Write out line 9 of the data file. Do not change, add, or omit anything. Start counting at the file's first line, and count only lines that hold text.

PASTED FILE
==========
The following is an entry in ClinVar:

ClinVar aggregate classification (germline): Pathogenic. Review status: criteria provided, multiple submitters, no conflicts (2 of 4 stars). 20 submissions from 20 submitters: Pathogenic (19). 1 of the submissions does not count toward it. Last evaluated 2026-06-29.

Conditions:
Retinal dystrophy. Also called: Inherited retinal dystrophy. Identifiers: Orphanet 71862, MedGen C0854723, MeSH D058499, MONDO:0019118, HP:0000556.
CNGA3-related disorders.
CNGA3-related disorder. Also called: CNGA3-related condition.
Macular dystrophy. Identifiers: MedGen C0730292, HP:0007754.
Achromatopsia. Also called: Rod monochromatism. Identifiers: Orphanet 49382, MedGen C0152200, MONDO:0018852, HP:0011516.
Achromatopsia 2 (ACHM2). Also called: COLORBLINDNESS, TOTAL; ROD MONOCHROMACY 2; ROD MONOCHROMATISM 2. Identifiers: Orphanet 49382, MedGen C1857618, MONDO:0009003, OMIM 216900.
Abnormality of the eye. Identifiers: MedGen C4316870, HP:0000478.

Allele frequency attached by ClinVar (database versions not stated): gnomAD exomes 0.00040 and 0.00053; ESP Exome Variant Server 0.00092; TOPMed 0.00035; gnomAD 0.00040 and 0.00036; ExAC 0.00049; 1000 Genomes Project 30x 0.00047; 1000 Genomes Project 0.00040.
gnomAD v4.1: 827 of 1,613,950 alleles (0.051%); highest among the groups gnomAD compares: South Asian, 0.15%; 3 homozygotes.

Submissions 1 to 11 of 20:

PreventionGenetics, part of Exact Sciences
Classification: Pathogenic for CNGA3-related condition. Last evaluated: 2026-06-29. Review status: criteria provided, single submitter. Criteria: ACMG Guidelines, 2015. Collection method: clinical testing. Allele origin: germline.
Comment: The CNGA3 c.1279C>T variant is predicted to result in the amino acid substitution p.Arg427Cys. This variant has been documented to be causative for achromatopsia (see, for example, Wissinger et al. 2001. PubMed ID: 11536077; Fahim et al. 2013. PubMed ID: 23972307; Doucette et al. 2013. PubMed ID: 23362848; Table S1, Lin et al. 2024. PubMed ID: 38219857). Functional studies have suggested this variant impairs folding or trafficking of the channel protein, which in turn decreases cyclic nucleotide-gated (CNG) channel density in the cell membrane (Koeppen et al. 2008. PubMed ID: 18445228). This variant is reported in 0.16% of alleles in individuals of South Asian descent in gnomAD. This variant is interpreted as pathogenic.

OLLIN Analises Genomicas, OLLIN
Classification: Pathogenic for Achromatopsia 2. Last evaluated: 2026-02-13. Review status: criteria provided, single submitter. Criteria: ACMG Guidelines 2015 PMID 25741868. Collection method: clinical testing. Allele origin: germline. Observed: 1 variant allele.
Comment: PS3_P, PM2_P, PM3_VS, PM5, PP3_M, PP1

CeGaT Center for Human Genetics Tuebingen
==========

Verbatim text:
Achromatopsia 2 (ACHM2). Also called: COLORBLINDNESS, TOTAL; ROD MONOCHROMACY 2; ROD MONOCHROMATISM 2. Identifiers: Orphanet 49382, MedGen C1857618, MONDO:0009003, OMIM 216900.